Ecuador signs oil deal with China

Ecuador signed a deal to export some 3 million barrels of crude oil to China through the Petrochina company, with the Andean country to receive $1 billion as an advance payment, the statal Petroecuador announced July 23. The first payment represents 28% of the total value of the oil that Ecuador has agreed to export. Ecuador produced over 485,000 barrels of crude oil per day in May. Quito is also negotiating a $1 billion loan with China, economic minister Diego Borja said earlier this week. (Reuters, July 23)

President Rafael Correa also said July 23 that Ecuador will defy a World Bank arbitration body if it rules in favor of the Paris-based oil company Perenco in a dispute over $357 million in taxes. “We are willing to take this to its ultimate consequences with Perenco. We are not going to let these multinational companies continue to treat us like colonies,” Correa told Quito-based Sonoram radio. (AP, July 23)

China’s Andes Petroleum already has operations in the Ecuadoran Amazon. Correa has also broached opening the Manta air base on the Pacific to China as a shipping hub after US military forces vacate the site later this year.

Amazon indigenas protest Correa
Meanwhile, the Confederation of Indigenous Nationalities of the Ecuadorian Amazon (CONFENIAE)—composed of the Siona, Secoya, Cofán, Waorani, Shuar, Achuar, Shiwiar, Kichwa, Ando and Zápara nationalities—charging that “the prevailing arrogant and dictatorial political regime of the current Government of President Correa, violates the precepts of Constitutional Rights of the Republic, the principles of the ILO Convention 169, and the rights affirmed in the United Nations Declaration on the Rights of Indigenous Peoples.”

The statement further protested that “the regime of Rafael Correa is provoking political and social disorder in the Amazon Region, disregarding Ancestral Territorial Rights of Indigenous Nationalities and Peoples, by the intrusion of military forces and surrender to the national and transnational oil and mining companies of our territories, with a clear plan to [bring about] the looting, subjugation and misery of our communities.” (Upside Down World, July 15)

The statement especially rejected Correa’s Decree 1780 of June 25, which grants Catholic missions access to Ecuador’s Amazon region, to evangelize and establish schools and radio and TV stations. (El TelĂ©grafo, Guayaquil, July 15)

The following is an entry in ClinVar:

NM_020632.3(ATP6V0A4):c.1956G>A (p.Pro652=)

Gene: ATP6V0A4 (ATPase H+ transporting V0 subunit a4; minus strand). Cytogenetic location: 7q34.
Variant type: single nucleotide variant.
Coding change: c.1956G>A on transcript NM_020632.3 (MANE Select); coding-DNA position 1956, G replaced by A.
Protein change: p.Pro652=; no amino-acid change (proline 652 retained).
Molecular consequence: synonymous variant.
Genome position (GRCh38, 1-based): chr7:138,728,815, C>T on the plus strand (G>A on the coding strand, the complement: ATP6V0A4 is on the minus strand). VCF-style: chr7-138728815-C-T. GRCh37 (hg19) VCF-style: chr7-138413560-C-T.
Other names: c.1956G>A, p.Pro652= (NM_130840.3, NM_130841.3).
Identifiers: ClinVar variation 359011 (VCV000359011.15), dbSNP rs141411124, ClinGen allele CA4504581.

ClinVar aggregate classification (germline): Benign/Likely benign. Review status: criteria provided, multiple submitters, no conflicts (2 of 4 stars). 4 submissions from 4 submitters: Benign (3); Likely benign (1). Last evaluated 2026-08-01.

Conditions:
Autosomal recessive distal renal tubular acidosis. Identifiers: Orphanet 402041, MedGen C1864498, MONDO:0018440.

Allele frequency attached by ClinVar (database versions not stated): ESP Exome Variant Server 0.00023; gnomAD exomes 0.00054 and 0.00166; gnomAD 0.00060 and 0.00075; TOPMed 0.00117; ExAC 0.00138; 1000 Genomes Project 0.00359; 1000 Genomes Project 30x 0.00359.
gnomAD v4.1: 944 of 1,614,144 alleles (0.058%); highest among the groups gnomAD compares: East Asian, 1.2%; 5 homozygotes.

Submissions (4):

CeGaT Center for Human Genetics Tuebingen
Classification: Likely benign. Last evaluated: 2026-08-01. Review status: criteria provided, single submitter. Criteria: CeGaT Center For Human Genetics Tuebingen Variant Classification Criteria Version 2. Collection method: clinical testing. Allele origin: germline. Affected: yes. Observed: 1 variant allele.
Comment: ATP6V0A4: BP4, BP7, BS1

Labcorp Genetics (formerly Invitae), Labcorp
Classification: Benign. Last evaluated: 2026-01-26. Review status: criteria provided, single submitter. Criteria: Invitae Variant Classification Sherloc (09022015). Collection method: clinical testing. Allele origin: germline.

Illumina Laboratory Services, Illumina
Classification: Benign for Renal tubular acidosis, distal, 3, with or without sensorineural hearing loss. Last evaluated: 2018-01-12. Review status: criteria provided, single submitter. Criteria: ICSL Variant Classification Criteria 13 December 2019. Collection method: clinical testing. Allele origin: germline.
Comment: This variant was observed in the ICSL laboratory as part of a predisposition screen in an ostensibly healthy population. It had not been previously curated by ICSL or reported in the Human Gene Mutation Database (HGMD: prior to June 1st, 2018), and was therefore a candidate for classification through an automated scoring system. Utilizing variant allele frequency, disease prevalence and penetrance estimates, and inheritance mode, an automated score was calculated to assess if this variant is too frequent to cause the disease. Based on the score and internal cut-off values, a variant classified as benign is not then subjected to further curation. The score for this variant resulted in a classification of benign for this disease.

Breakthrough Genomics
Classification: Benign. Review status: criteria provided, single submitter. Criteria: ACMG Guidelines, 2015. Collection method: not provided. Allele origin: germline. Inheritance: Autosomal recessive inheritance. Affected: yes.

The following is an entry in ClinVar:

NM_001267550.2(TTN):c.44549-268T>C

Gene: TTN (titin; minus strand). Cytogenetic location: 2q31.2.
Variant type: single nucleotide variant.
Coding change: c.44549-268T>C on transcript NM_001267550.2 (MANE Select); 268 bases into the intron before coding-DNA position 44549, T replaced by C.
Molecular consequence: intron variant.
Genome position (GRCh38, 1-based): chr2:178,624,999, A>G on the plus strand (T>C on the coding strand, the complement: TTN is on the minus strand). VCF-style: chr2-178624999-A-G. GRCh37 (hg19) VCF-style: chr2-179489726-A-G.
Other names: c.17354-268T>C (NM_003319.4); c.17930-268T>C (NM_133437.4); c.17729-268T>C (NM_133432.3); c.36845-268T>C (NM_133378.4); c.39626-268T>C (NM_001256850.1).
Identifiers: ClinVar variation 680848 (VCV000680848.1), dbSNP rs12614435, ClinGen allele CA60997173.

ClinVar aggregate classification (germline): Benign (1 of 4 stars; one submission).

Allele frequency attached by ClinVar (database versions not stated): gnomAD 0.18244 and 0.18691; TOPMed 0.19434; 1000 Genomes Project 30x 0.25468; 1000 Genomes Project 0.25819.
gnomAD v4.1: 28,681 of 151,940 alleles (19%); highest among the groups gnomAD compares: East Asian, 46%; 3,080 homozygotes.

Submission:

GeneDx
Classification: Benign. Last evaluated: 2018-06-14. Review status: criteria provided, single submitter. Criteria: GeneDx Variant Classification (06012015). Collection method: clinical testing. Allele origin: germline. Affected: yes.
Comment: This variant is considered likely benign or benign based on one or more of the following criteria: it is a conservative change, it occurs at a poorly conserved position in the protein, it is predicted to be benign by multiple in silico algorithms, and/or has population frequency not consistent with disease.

See our last posts on Ecuador, China in Latin America, and Perenco and the struggle for the Amazon.

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  1. Correa to renegotiate trans-Andean pipeline
    President Rafael Correa has announced that his government will renegotiate a contract with shareholders of the trans-Andean OCP pipeline because they have been evading taxes. “We’re going to tell these people (OCP’ shareholders) that they are stealing from the Ecuadorian state,” he said in his weekly radio address. “We’re going to renegotiate the OCP contract.” According to Correa, the OCP owners have evaded hundreds of millions of dollars of taxes and the government is “no longer going to allow that.”

    According data from the Internal Revenue Service, or SRI, the OCP consortium paid about $3.2 million in taxes between 2007 and 2008. OCP officials declined to comment. The OCP’s shareholders are Occidental Petroleum, Spain’s Repsol, Brazil’s Petrobras, the French Perenco; Italian ENI and China’s Andes Petroleum. Andes Petroleum stake is held by the China National Petroleum Corp. and Sinopec Overseas Oil and Gas Ltd.

    The OCP’s shareholders operate under take-or-pay contracts, where they must make payments regardless of how much oil is transported. Under the terms of the contract, the OCP is to become state property after 20 years of operation, which started in 2003.

    OCP is one of the Andean nation’s two main oil pipelines. The 503-kilometer pipeline transports heavy crude from the Amazonian oil fields to the port of Esmeraldas, in the coastal region. Although it has capacity to transport 450,000 barrels per day, the OCP currently transports around 130,000 bpd. The $1.4 billion-pipeline provides the country with an alternative to the SOTE, an older, state-owned pipeline that transports a lighter form of crude. (Dow Jones, July 13)